Dodgers in prime position to extend or retain Mookie Betts after Red Sox trade

One of the narratives the Red Sox and media were trying to feed the public is it made sense to trade Mookie Betts since he was dead set on testing the free agent market this coming winter. As absurd as that is is to believe, some folks did. This is, apparently, the lowly Boston Red Sox we’re talking about after all.

As such, Betts is now a Dodger and he is a player they should absolutely do everything to keep, whether that’s an extension now or giving him the largest free-agent contract to date in November or December. Apart from being literally the Los Angeles Dodgers, the team are also in a prime position to offer a mega-contract anyway.

After the 2020 season, the following contracts will fall off the books:

PlayerReal $ (millions)CBT $ (millions)
Mookie Betts$27$27
Justin Turner$20$16
Blake Treinen$10 $10
Joc Pederson$7.75$7.75
Enrique Hernandez$5.9$5.9
Pedro Baez$4* $4*
Alex Wood$4** $4**
Jimmy Nelson$0.75** $1.25**

*Baez’s salary still undetermined. He’ll make $4 million or $3.5 million via arbitration
**Doesn’t include potential incentives

Obviously, any money reinvested to Betts’ deal would negate some of the savings above, but that’s fine. Let’s look at who’s coming off the books after 2021:

PlayerReal $ (millions)CBT $ (millions)
Clayton Kershaw$31$31
Kenley Jansen$20$16
Corey Seager$10*$10*
Joe Kelly$8.5**$8.33**
Chris Taylor$7.8$6.7

*Rough estimate arbitration figure
**Team option for 2022

Neither of these factor in the sizeable arbitration raises coming to Cody Bellinger and Walker Buehler, but even with those, the Dodgers have more than enough room to retain Betts.


The Dodgers are also firmly in the luxury tax now — just as Stan Kasten foretold. Because of this, the draft pick compensation the Dodgers would receive should Betts sign elsewhere (because there’s no way they don’t give him a qualifying offer) would not be as valuable.

“If a qualifying-offer free agent’s previous team is over the luxury-tax threshold, said team will receive a compensation pick after the fourth round has been completed. If a team neither exceeded the luxury tax in the preceding season nor receives revenue sharing, its compensatory pick will come after Competitive Balance Round B. The value of the free agent’s new contract has no impact on the compensation pick in both of these cases.”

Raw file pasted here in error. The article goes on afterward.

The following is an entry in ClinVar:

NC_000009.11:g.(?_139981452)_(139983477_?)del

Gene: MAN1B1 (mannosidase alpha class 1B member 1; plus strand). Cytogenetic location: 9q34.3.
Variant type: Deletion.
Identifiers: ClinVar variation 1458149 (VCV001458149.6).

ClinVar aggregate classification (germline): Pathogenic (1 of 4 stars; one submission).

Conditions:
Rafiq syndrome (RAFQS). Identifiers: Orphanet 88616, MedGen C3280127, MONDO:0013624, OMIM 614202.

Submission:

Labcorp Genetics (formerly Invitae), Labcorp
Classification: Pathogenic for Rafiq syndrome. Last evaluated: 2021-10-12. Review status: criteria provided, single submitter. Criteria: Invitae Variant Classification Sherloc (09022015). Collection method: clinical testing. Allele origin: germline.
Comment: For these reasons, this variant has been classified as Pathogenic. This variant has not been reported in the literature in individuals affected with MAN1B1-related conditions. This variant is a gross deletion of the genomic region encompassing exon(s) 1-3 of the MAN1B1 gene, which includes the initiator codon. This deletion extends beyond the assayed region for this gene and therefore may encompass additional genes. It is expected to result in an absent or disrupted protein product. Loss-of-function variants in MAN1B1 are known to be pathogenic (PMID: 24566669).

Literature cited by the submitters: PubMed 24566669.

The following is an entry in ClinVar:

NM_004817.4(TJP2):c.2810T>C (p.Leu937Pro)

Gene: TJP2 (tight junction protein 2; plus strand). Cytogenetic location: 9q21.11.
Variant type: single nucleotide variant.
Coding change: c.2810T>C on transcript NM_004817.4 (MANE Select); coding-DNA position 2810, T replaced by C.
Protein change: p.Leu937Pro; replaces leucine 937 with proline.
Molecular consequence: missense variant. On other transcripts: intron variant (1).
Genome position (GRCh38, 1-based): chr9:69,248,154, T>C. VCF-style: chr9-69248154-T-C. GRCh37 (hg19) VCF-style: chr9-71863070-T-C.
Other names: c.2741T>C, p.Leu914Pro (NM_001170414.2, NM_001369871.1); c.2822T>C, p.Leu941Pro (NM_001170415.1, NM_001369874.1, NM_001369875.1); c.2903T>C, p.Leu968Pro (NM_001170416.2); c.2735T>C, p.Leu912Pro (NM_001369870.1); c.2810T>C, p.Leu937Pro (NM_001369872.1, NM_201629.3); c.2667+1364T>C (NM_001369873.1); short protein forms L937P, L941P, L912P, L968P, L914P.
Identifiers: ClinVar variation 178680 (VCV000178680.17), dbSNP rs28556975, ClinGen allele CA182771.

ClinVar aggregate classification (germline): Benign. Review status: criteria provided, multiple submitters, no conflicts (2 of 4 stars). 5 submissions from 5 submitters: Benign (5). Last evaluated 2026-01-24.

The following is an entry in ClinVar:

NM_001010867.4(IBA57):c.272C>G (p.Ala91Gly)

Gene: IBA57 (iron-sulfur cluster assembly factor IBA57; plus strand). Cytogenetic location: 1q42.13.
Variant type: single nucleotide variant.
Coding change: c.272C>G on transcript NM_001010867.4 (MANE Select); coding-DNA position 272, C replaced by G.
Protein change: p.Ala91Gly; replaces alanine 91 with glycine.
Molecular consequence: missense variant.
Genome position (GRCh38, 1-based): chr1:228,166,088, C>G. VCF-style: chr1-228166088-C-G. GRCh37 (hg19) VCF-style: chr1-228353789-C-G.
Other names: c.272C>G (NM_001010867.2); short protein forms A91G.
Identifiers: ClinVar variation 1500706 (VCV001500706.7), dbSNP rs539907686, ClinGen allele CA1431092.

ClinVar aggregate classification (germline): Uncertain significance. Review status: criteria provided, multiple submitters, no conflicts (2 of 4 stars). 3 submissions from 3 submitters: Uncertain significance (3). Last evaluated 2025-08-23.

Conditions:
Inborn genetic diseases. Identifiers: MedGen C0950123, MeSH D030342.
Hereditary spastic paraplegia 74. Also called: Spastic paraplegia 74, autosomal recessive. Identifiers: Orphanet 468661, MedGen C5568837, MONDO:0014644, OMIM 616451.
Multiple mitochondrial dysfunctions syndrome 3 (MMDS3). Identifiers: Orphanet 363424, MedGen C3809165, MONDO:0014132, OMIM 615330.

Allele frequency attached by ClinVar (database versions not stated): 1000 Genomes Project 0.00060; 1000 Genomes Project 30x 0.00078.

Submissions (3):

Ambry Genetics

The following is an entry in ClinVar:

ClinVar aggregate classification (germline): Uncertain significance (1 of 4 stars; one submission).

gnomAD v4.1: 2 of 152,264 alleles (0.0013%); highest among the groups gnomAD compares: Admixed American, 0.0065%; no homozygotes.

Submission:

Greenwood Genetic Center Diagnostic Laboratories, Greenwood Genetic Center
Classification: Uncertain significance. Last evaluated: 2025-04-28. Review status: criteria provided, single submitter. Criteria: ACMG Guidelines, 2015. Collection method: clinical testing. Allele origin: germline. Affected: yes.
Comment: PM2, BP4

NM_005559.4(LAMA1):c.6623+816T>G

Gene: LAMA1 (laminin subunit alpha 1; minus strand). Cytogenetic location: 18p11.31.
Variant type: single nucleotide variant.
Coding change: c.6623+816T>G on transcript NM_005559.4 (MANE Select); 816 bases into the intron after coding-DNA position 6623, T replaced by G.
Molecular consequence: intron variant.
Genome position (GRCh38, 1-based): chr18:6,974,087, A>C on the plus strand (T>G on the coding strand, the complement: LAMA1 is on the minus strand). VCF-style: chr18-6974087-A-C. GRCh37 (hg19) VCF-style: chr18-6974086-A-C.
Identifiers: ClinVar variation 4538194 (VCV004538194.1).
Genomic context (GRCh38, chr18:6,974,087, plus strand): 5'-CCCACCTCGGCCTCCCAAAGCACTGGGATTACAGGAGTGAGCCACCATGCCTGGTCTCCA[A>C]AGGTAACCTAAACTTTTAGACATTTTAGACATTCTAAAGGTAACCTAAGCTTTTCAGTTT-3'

That just isn’t the same as receiving a Top 70 pick. In the 2020 MLB Draft, the first pick after the fourth round would be No. 134, so you can see why that pick wouldn’t be as enticing to a luxury tax team like the Dodgers and provides extra marginal incentive to just retain Betts.

Additionally, let’s factor that the Dodgers will be in need of an outfielder after 2020. Alex Verdugo went to Boston and Pederson is a free agent after the season, which would leave the Dodgers with a 2021 outfield of Pollock-Taylor-Bellinger. Not terrible, but not great. Factor in that guys like Matt Beaty, DJ Peters and Luke Raley aren’t full-time outfielders and you can see why they’d need to add an outfielder. If you look the remaining free-agent options after Pederson, they’re pretty uninspiring. The top names are Michael Brantley, Marcell Ozuna and George Springer, all of whom represent a significant downgrade from Betts.


Whatever Betts signs for next winter, it’s going to set a record. We’re talking 10-12 years at $35-40 million per season. The Dodgers have never given out a contract that rich or long. They were in on Gerrit Cole for $300 million over eight years, and Cole was a 29-year-old pitcher. Betts will be going into his age-28 season after spending a year with the Dodgers.

As usual, Daniel is right. Here’s hoping Dodger brass does whatever it takes to keep him — just as the Red Sox should have done.

About Dustin Nosler

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Dustin Nosler began writing about the Dodgers in July 2009 at his blog, Feelin' Kinda Blue. He co-hosted a weekly podcast with Jared Massey called Dugout Blues. He was a contributor/editor at The Hardball Times and True Blue LA. He graduated from California State University, Sacramento, with his bachelor’s degree in journalism and a minor in digital media. While at CSUS, he worked for the student-run newspaper The State Hornet for three years, culminating with a 1-year term as editor-in-chief. He resides in Stockton, Calif.